comScore’s latest survey data is in and the news is good.
In March an additional 3 million Americans became smartphone users. That translates to 700,000 every week or 100,000 every day switching from a non-smart or feature phone to a smartphone.
The smartphone is now in use by 31% of the phone users in the US. A year ago 80% of Americans did not use a smartphone. Today non-consumption is down to 69%.
It also means that only 19% more penetration remains before half of the population is using smartphones and that penetration is increasing at an average of 1.3% per month.
I reset my Phone Tipping Point countdown clock to reflect the new data.
I call it the Phone Tipping Point because it’s the moment when I expect we’ll stop using the word “smartphone”.
It’s nearly one year away.
The pattern of Mac growth exceeding Windows PC growth (and overall PC growth which includes the Mac) is old news. It has been observed for at least 40 of the last 42 quarters.
It’s a historically interesting contest, but the story of computing has moved on. Starting with building computing, via floor computing, office computing and then to desktop computing and portable computing we are now in the era of mobile computing.. The problem with observing mobility in general is that there are too many mobile computing options. Phones have a wide range of capabilities, tablets and various other form factors are positioned on differing jobs-to-be-done. Platforms and services are also scattered around jobs which have been carved from fixed computing or have been established with no fixed precedent.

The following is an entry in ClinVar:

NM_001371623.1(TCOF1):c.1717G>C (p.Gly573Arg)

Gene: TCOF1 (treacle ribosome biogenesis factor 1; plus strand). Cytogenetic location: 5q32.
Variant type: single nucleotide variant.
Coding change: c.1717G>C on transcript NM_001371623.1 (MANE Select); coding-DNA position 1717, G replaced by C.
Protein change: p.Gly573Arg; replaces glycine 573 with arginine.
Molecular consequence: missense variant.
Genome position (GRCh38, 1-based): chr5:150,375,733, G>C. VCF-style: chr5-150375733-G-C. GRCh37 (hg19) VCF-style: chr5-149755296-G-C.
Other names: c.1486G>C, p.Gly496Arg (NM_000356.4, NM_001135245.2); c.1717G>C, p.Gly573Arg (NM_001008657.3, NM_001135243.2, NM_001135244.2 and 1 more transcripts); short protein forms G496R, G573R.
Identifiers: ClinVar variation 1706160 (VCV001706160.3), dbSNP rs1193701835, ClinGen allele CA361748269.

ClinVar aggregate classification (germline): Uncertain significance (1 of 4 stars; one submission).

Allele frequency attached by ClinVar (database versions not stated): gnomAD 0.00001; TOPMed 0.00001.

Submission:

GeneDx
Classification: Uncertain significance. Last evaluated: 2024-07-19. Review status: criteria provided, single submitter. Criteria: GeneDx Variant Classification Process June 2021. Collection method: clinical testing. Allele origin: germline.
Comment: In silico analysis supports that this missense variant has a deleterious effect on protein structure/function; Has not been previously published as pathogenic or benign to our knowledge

So can we pinpoint with any accuracy the moment when the tipping point has been reached? We could point to all mobile phone shipments, or even the vaguely-defined smartphone shipments compared to all PC shipments. We could look at tablets alone. If we could get accurate measurements.
One measurement could be to look at operating systems alone. When comparing iOS shipments (iPhone, iPad and iPod touch) to Windows we can see that combined iOS shipments exceed all Windows PC shipments for all three previous quarters.
The US has reached 50% smartphone penetration.
comScore data shows July penetration at 48.8% and a monthly growth in penetration of nearly 2 percentage points. Given the rate of growth, it’s nearly certain that we’ve crossed 50% in August.
The historic growth is shown below:
The platforms making up the smartphone market in the US have seen unequal shares of this new population of users. The following diagrams show how the install bases have changed in absolute and share terms.
To round out the analysis, here is the net user gains for the platforms showing the net addition or loss of users since early 2010.
According to comScore, as of end of May, the ratio of consumer phone users in the US (aged more than 13) who use smartphones as their primary phone has reached 47%.